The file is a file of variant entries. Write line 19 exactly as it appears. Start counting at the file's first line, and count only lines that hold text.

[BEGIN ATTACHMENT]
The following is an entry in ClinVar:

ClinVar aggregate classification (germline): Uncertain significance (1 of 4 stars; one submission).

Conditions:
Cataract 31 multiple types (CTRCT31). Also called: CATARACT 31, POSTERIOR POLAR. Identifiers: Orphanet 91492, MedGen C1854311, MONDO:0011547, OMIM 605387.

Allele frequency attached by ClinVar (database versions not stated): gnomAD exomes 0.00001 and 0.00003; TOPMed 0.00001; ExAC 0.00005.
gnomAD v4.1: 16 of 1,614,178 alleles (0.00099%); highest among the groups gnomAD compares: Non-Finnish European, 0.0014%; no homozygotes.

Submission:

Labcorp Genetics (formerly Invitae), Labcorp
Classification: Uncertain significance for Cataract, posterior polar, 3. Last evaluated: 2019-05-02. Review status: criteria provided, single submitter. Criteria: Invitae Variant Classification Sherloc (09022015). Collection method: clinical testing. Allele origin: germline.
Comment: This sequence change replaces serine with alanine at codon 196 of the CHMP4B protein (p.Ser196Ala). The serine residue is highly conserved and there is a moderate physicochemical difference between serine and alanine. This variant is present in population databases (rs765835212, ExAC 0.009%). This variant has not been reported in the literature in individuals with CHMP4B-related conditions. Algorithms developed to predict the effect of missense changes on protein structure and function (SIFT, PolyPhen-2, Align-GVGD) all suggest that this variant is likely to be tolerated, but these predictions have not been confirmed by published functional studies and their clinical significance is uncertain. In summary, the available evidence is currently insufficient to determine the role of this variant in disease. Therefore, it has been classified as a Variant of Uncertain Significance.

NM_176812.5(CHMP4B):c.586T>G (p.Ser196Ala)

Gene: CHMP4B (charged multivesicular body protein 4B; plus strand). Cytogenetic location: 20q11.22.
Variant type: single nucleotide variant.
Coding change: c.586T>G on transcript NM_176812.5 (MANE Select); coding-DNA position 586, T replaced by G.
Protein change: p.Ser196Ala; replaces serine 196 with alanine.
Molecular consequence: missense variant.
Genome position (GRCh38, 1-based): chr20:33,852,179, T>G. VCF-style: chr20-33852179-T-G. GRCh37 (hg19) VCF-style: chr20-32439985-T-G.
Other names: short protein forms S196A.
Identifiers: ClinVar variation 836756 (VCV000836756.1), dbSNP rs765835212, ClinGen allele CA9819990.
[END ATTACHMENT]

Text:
Identifiers: ClinVar variation 836756 (VCV000836756.1), dbSNP rs765835212, ClinGen allele CA9819990.